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Lightsail 2 is supposed to be a demonstration flight for solar sail technology. They plan to demonstrate that they can raise the apogee of their satellite using only light pressure on their sail.

But if you are in a circular orbit around the earth, how would that work? Half the time the sun is at your back, thus the 'wind' is at your back and you are gaining speed. The other half of the time though you are facing the 'wind' and thus losing speed. Wouldn't the net effect of the sail be 0?

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From Lightsails webpage: Link

LightSail 2 will then begin swinging its solar sails into and away from the Sun each orbit, giving the spacecraft enough thrust to raise its orbit (technically, the orbit semi-major axis) by several hundred meters per day. This portion of the mission will last one month.

Basically When in orbit periapsis, the sails will point towards the sun to raise apogee, and when the sat is in apoapsis, the sails will be turned (most likely perpendicular to the sun) so there will not be a countering thrust.


This Planetary Society video shows several aspects of Lightsail 2 in detail. It is queued at 02:30 to show the attitude maneuvers used for solar0sail orbit-raising. It maximizes exposure to the Sun when there is a prograde thrust component, and tilts to minimum exposure when the thrust would be retrograde.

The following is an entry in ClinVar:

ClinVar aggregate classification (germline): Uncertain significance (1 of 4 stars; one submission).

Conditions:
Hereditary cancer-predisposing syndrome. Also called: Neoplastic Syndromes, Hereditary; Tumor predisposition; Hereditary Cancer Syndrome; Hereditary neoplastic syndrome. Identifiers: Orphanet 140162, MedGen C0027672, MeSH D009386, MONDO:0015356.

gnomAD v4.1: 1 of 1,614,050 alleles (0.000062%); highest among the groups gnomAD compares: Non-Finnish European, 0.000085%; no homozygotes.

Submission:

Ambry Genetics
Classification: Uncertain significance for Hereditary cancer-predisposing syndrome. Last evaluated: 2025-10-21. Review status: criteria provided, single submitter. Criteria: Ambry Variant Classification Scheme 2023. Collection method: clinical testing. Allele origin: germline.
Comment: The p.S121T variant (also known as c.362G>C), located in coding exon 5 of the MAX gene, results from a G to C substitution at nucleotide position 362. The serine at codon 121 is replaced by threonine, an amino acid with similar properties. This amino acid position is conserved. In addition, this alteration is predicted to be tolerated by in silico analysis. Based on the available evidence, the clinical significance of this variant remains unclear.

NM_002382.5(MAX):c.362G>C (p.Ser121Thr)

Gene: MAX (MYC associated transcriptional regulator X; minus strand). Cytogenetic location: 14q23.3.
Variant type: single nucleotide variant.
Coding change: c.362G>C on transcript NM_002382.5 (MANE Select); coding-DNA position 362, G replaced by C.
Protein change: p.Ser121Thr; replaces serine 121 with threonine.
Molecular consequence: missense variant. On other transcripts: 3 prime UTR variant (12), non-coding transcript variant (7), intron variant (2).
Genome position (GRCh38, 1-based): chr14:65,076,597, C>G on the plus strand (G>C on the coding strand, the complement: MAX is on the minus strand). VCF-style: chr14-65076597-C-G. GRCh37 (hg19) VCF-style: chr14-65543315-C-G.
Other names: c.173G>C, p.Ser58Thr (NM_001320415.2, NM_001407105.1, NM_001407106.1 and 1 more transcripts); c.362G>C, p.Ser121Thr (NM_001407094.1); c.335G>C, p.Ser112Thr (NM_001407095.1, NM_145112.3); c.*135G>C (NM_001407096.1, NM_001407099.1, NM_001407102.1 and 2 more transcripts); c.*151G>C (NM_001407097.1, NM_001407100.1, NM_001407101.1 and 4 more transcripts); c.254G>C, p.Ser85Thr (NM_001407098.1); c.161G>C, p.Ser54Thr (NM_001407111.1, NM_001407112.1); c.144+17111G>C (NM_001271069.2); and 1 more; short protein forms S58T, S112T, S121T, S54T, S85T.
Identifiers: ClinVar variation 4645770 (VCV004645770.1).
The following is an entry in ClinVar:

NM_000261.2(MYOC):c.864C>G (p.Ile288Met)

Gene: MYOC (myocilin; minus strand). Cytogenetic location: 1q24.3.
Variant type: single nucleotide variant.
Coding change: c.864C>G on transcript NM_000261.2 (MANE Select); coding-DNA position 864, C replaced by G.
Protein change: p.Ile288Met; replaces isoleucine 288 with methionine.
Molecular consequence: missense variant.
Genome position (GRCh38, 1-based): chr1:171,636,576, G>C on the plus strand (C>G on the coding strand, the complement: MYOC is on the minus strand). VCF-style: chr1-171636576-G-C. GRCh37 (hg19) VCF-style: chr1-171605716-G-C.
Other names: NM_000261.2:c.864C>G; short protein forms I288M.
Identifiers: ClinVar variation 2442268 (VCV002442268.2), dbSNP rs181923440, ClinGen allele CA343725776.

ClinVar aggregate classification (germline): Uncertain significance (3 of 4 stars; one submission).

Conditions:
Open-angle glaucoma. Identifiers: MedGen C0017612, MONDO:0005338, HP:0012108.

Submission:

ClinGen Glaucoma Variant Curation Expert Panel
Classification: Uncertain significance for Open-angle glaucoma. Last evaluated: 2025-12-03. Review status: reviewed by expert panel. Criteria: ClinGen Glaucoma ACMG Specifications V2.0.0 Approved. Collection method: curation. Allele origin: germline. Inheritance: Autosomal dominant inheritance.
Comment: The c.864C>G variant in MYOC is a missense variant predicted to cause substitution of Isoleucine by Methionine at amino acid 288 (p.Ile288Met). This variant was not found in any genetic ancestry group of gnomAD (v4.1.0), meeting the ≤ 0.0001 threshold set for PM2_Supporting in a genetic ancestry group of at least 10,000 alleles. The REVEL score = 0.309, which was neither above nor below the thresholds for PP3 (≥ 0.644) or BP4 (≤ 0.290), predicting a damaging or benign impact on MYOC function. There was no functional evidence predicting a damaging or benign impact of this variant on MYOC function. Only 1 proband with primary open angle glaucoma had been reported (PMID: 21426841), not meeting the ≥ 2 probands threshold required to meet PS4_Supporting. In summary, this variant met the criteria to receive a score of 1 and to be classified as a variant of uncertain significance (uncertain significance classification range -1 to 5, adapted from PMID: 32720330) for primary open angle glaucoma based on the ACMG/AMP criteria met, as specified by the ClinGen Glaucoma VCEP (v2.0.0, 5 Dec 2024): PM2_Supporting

reduce your volume before starting video:

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    $\begingroup$ So that means they need to turn their satellite on a pretty frequent basis (like on the scale of 1 hour), right? That sounds like it will take a lot of energy $\endgroup$ – David says Reinstate Monica Feb 3 at 23:43
  • $\begingroup$ I hope you don't mind that I've added the video, please feel free to roll back or edit further. $\endgroup$ – uhoh Feb 3 at 23:44
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    $\begingroup$ @DavidGrinberg check the (just-added) video. You are right that they will have to pitch up and then later pitch down during each propulsive orbit, but if they use reaction wheels it doesn't require a lot of electrical power. How much power is a great question and that might be worth asking as a new question! $\endgroup$ – uhoh Feb 3 at 23:46

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